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Many organisations view a mentoring program as a “nice to have”, but in today’s economy the establishment of an effective mentoring program is simply good economic and business management. Here are our Top 5 Reasons:
1. Improve Retention Rates
The cost of staff turnover is estimated at anywhere from ½ to 5 times an employee’s annual wages depending on their position. And this doesn’t account for the immeasurable loss associated with losing exceptional talent.
There is strong evidence that mentoring programs help to retain staff. A well constructed mentoring program has been demonstrated to increase the chances that people will stay - by one third on average and in exceptional cases by as much as 1000%. (See Clutterbuck, D. (2004), Everyone Needs A Mentor (4th Ed), London:CIPD)
As well as making people feel valued and providing a safety valve for career frustrations, mentoring can point people toward internal rather than external job opportunities. Consider this: only 20% of employees are likely to look first at their current employer for their next job. For people in mentoring relationships this rises to almost 100%. (See Horizons Unlimited article Mentoring and Retention)
2. Break Down Communication Silos
In his book, Spanning Silos, David Aaker makes the point that communication silos cause firms to misallocate resources, send inconsistent messages to the marketplace and fail to leverage economies of scale and successes. There is a high potential cost to the internal boundaries within your organisation.
Good mentoring programs are shown to increase both the quality and quantity of communication across internal boundaries.
3. Avoid Underutilising Talented Staff
Too often organisations fail to capitalize on talented staff purely and simply because they have failed to take note of their talent. Sometimes cultural, ethnic or gender barriers lead to a sort of talent blindness on the part of management. Other times management simply overlooks parts of the organisation altogether.
How can any organisation have good succession planning and corporate growth strategies without a solid grasp of their talent pool?
Mentoring is often found to be the most effective means of breaking down gender and racial barriers. This is not simply a matter of ideology, but an opportunity to choose the best talent from a broader pool.
Mentoring also enables senior managers to gain a deep and personal understanding of their employees, equipping them to make better decisions regarding placement and development of talented people.
4. Reinforce Your Corporate Culture
Leaders work hard to establish a code of values and behaviours that the organisation is expected to live by. But the bigger an organisation becomes the harder it is to be confident that these values are seeded throughout the company and not simply words dusted off for shareholders meetings and company conventions. Once again this is not merely an ideological issue. There can be a high cost in public perception when organisations fail to live by their own code.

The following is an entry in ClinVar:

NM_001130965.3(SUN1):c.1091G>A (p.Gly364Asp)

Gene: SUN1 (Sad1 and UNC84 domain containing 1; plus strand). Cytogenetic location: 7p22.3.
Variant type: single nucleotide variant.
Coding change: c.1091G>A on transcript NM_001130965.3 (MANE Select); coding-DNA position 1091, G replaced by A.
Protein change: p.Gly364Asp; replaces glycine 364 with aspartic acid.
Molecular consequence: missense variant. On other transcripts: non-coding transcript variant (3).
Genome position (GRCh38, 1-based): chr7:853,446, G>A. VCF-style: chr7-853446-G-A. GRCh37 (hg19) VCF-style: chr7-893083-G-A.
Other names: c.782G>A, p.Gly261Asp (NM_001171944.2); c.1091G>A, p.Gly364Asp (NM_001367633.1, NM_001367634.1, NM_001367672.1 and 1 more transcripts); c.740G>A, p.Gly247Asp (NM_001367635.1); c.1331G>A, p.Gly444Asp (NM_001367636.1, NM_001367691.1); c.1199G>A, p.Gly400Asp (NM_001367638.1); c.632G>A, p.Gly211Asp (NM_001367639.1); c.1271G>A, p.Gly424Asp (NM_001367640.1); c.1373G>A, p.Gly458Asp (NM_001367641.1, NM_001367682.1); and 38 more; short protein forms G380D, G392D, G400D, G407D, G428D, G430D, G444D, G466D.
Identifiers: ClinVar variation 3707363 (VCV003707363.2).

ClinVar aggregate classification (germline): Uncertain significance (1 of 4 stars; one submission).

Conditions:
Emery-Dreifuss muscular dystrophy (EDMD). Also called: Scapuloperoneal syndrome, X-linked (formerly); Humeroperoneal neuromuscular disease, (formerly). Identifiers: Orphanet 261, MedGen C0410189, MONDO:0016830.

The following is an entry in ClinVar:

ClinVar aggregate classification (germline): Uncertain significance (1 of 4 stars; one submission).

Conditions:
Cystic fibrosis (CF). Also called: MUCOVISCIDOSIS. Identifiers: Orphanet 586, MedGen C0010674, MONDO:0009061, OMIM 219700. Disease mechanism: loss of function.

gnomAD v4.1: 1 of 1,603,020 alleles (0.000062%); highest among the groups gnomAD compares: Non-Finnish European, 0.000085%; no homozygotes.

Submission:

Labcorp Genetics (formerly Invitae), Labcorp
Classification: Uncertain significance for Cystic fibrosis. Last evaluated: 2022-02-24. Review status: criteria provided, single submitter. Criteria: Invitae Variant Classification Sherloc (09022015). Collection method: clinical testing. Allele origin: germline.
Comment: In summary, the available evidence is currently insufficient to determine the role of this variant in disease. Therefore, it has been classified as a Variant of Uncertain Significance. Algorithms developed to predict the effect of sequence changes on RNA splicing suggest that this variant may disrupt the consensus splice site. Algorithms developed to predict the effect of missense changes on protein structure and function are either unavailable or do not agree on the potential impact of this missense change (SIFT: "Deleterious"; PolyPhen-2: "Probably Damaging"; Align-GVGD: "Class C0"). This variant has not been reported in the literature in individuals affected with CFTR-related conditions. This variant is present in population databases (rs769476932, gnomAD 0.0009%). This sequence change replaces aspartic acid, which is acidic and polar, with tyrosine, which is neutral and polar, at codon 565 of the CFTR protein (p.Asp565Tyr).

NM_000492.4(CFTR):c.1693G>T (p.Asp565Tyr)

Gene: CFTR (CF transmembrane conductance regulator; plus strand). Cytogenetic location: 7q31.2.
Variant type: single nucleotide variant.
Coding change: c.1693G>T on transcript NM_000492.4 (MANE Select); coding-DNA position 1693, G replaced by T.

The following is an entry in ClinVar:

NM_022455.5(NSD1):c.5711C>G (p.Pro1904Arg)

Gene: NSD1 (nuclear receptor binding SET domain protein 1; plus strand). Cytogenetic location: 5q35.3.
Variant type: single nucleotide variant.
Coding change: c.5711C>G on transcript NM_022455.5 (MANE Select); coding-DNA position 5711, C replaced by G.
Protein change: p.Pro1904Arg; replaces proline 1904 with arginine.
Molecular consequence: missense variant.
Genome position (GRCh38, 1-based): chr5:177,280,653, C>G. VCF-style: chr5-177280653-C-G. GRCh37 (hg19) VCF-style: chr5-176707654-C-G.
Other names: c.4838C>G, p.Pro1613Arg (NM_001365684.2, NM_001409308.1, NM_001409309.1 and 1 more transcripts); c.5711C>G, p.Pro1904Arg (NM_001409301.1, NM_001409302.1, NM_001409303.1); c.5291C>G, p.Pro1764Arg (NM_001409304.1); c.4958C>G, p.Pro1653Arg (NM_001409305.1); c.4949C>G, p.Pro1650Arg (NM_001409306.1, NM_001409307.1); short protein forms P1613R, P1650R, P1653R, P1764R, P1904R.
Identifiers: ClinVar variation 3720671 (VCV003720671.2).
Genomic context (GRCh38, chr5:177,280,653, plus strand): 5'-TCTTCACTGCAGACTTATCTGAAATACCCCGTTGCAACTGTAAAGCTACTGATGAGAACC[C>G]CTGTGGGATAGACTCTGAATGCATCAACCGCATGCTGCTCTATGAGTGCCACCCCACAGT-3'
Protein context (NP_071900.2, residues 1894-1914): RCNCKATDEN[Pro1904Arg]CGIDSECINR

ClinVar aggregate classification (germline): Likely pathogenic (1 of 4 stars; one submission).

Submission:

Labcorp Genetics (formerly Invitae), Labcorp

By selecting mentors who represent the values and behaviours the organisation wishes to promote, a mentoring program can be used to create a positive cycle of role modeling that reinforces the culture leaders are striving to achieve.
5. Foster a Coaching and Mentoring Culture
There is a growing interest in companies across the world in creating a sustainable coaching and mentoring environment. Why? Because almost every study on effective management demonstrates that the managers who get the most out of their teams, spend a high proportion of their time and energy coaching and mentoring others.
In other words, a coaching and mentoring culture leads to increased productivity.
A well-developed mentoring program can be invaluable in developing and sustain a coaching and mentoring culture. It is never enough to simply provide coaching and mentoring training, managers need to learn through practice. A formal mentoring program provides training, feedback and consistent practice. It is an ongoing commitment to good management practices.
Of course it is not enough simply to have a mentoring program, it is essential that the program be well structured. The International Standards for Mentoring Programs in Employment(ISMPE) provide a benchmark for good practice. Also refer to the following articles on our website: Mentoring and Retention, Creating a Coaching and Mentoring Culture, The Business Case for Mentoring and Mentoring for Diversity.
If you require advice on mentoring program structure or assistance in recruiting, training and matching mentors and mentees please contact us.
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